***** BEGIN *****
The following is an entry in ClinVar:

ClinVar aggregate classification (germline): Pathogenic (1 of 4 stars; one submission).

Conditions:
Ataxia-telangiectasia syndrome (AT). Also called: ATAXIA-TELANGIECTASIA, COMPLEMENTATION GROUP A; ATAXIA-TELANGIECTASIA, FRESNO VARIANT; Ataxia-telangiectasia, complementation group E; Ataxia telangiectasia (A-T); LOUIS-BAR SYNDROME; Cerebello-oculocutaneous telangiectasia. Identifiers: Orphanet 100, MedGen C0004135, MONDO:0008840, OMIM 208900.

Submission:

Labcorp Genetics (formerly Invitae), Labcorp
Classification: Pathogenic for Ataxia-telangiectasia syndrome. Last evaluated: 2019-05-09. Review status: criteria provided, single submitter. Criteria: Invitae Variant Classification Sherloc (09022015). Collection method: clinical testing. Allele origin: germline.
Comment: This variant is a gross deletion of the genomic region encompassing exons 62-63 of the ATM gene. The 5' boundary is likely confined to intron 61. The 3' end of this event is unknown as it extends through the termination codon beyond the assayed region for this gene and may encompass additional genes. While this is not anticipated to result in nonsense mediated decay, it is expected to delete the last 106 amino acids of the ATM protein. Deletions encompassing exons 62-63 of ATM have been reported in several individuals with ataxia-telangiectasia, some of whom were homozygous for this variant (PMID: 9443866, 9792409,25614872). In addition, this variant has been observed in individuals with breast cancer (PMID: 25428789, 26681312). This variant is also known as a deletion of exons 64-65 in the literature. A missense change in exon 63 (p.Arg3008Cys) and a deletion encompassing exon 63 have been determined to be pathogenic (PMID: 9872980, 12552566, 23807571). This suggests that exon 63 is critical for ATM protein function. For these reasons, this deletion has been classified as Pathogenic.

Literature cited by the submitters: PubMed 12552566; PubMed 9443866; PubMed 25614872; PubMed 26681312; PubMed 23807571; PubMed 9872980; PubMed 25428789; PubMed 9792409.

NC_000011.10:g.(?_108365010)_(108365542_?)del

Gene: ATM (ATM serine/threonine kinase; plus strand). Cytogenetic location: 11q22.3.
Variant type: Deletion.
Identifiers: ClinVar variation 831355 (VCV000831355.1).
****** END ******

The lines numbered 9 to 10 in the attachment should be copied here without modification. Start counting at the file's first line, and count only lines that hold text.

Literature cited by the submitters: PubMed 12552566; PubMed 9443866; PubMed 25614872; PubMed 26681312; PubMed 23807571; PubMed 9872980; PubMed 25428789; PubMed 9792409.

NC_000011.10:g.(?_108365010)_(108365542_?)del